One of the most challenging things to tackle in education today is the glut of information that is available to students right in their pocket! With a few swipes, students can come up with thousands of resources; however, evaluating all of those sources serves as a challenge for students. Enter, instaGrok. InstaGrok is a search engine that brings together information in the form of an interactive mind-map, including text, videos, and more. It is available for free online, iOS App, and Android App.


After entering a query, instaGrok creates an interactive mind-map on the topic including multiple sources. Each node builds off of the subsequent one, giving students a visual idea of how concepts and ideas connect. When students select a source from instaGrok, it guides them through a process to help them vet their source by asking a series of questions about the author, publisher, website, and more. When they are finished building their Grok, students can share via email, link, Social Media, and even embed it onto a webpage. Check out this Grok I built on Project Based Learning:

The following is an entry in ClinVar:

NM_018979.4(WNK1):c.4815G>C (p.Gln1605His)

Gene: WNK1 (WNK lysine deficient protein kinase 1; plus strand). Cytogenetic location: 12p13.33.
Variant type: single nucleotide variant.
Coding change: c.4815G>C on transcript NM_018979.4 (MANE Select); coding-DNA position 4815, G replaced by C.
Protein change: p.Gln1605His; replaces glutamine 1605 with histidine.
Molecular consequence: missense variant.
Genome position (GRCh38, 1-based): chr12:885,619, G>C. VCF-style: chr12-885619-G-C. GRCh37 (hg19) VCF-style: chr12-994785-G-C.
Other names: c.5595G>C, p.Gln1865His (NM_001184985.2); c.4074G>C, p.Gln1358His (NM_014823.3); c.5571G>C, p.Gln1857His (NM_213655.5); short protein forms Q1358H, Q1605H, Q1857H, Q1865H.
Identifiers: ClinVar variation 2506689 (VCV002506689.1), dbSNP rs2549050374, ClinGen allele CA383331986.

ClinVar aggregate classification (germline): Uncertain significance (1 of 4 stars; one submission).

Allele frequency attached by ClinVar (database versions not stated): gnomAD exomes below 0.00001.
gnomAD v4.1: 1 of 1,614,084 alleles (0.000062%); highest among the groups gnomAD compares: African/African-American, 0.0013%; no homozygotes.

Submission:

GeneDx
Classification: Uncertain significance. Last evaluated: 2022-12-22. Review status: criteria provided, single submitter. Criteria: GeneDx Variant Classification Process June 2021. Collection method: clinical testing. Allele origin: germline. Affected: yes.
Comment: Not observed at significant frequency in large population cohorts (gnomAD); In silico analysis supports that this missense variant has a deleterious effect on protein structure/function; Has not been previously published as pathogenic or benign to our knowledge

Project Based lLearning | Learn about project based learning on instaGrok, the research engine

Students can also keep a journal in their Grok and test themselves with quizzes designed by the Grok engine. InstaGrok is a great way for students to begin exploring online content and learning how to vet various sources.

Looking to learn more about research or Project Based Learning? EdTechTeacher will be hosting their first Innovation Summit in San Diego, February 1-3, 2016.